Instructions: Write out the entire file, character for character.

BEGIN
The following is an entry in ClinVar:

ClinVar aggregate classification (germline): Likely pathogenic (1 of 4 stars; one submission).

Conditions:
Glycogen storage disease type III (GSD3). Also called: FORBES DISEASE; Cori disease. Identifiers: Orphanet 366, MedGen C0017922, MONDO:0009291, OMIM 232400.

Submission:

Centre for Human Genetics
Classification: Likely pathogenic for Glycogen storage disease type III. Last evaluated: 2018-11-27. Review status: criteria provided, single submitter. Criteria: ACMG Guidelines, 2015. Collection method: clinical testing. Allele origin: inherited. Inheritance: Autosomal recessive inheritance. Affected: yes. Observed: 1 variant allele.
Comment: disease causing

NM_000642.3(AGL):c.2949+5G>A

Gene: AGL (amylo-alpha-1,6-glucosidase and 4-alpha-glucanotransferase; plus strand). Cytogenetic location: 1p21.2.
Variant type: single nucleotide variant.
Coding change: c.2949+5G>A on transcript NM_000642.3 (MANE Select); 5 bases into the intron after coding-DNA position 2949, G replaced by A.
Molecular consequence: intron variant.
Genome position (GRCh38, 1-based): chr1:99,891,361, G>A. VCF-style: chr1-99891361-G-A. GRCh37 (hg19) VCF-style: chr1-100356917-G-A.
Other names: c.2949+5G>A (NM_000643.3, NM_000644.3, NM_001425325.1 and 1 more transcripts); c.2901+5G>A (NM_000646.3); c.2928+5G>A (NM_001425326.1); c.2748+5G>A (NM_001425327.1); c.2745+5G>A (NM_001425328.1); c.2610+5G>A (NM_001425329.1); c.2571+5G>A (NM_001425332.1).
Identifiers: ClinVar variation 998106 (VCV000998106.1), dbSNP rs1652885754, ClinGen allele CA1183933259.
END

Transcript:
The following is an entry in ClinVar:

ClinVar aggregate classification (germline): Likely pathogenic (1 of 4 stars; one submission).

Conditions:
Glycogen storage disease type III (GSD3). Also called: FORBES DISEASE; Cori disease. Identifiers: Orphanet 366, MedGen C0017922, MONDO:0009291, OMIM 232400.

Submission:

Centre for Human Genetics
Classification: Likely pathogenic for Glycogen storage disease type III. Last evaluated: 2018-11-27. Review status: criteria provided, single submitter. Criteria: ACMG Guidelines, 2015. Collection method: clinical testing. Allele origin: inherited. Inheritance: Autosomal recessive inheritance. Affected: yes. Observed: 1 variant allele.
Comment: disease causing

NM_000642.3(AGL):c.2949+5G>A

Gene: AGL (amylo-alpha-1,6-glucosidase and 4-alpha-glucanotransferase; plus strand). Cytogenetic location: 1p21.2.
Variant type: single nucleotide variant.
Coding change: c.2949+5G>A on transcript NM_000642.3 (MANE Select); 5 bases into the intron after coding-DNA position 2949, G replaced by A.
Molecular consequence: intron variant.
Genome position (GRCh38, 1-based): chr1:99,891,361, G>A. VCF-style: chr1-99891361-G-A. GRCh37 (hg19) VCF-style: chr1-100356917-G-A.
Other names: c.2949+5G>A (NM_000643.3, NM_000644.3, NM_001425325.1 and 1 more transcripts); c.2901+5G>A (NM_000646.3); c.2928+5G>A (NM_001425326.1); c.2748+5G>A (NM_001425327.1); c.2745+5G>A (NM_001425328.1); c.2610+5G>A (NM_001425329.1); c.2571+5G>A (NM_001425332.1).
Identifiers: ClinVar variation 998106 (VCV000998106.1), dbSNP rs1652885754, ClinGen allele CA1183933259.